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China Says It Resents U.S. Inviting Dissident to Dinner, Regrets Fuss

February 28, 1989|From Associated Press

BEIJING — The government said Monday that it resents the United States having invited a leading dissident to a banquet given by President Bush and regrets that a fuss was made when police barred him from attending.

Chinese intellectuals, meanwhile, called the action against Fang Lizhi "stupid," "neolithic" and "unacceptable."

Fang, an internationally respected astrophysicist who has criticized Marxism and called for democratic reform in China, was invited to the banquet along with his wife, Li Shuxian. But dozens of police converged to block his car and bar him from entering the hotel where the Texas-style barbecue was held Sunday. Police refused to allow him to ride to the event by taxi.

"All the arrangements concerning President Bush's stay in China had been agreed upon by both sides beforehand," the official New China News Agency said, quoting a Foreign Ministry spokesman. "The U.S. side, without consulting the Chinese side, invited Fang to attend the dinner, which was especially in honor of Chinese leaders. Therefore, the Chinese side resented this."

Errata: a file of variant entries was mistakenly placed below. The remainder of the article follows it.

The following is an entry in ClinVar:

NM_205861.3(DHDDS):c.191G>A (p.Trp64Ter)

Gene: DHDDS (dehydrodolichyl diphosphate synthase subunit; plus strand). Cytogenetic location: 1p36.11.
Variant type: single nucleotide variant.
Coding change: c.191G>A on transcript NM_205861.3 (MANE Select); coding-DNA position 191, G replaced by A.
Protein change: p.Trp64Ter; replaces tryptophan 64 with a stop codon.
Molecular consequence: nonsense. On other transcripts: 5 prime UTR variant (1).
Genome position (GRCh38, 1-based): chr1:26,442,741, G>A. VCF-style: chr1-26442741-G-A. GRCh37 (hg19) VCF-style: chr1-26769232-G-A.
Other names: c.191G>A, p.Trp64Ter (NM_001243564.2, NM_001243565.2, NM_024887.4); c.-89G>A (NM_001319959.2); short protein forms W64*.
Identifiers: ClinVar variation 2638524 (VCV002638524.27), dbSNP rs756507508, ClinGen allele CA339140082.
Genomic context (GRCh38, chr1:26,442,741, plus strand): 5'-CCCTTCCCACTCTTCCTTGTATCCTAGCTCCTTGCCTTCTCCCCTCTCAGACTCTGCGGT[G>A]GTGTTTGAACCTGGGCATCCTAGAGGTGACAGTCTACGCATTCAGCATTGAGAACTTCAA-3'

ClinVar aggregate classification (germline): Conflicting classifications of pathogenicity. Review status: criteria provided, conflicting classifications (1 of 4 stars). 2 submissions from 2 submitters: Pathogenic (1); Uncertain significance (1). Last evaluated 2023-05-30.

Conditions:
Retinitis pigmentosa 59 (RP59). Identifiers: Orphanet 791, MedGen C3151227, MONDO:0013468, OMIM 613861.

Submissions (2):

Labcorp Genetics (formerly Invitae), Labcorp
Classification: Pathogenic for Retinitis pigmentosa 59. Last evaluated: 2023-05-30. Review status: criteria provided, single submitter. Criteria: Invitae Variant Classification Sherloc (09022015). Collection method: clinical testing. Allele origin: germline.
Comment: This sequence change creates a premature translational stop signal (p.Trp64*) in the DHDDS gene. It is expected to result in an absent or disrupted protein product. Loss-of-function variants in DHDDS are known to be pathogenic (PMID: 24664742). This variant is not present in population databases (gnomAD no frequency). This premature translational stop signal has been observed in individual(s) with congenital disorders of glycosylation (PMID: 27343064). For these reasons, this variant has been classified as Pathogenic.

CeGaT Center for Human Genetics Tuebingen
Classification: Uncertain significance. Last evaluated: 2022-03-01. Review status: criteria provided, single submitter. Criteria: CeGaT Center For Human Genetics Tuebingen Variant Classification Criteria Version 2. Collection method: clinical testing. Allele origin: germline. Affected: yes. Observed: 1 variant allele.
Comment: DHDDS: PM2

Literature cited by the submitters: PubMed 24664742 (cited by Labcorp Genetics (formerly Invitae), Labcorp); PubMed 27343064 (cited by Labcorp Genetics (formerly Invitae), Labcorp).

Visiting world leaders generally hold banquets for their Chinese hosts, but it would be unusual for them to submit the guest list for Chinese approval.

Some people are trying to make an issue of Fang's absence, the Foreign Ministry spokesman said. "We feel sorry that such a thing should happen."

Bush told Vice Premier Wu Xueqian at the airport that he regrets the actions that kept Fang away. At Bush's direction, U.S. Ambassador Winston Lord met with Vice Foreign Minister Zhu Qizhen later and "reiterated the regret that the president had expressed," a U.S. Embassy spokesman said.

Bei Dao, a poet, said he was worried that the incident could be the prelude to a political crackdown after a period of relative cultural freedom. "I was all ready to go back to my work and forget about politics," he said. "But if this is how they are openly interfering in human rights, then I must fight back."

Bei is the author of a recent open letter, signed by 100 others, calling for the release of political prisoners. The letter echoed an earlier one, written by Fang in January.

And Dai Qing, a leading journalist who attended the banquet, said she was shocked by the news. "Their methods are neolithic," she said. "Our government has changed so much for the better, it was pitiful for them to do this now."

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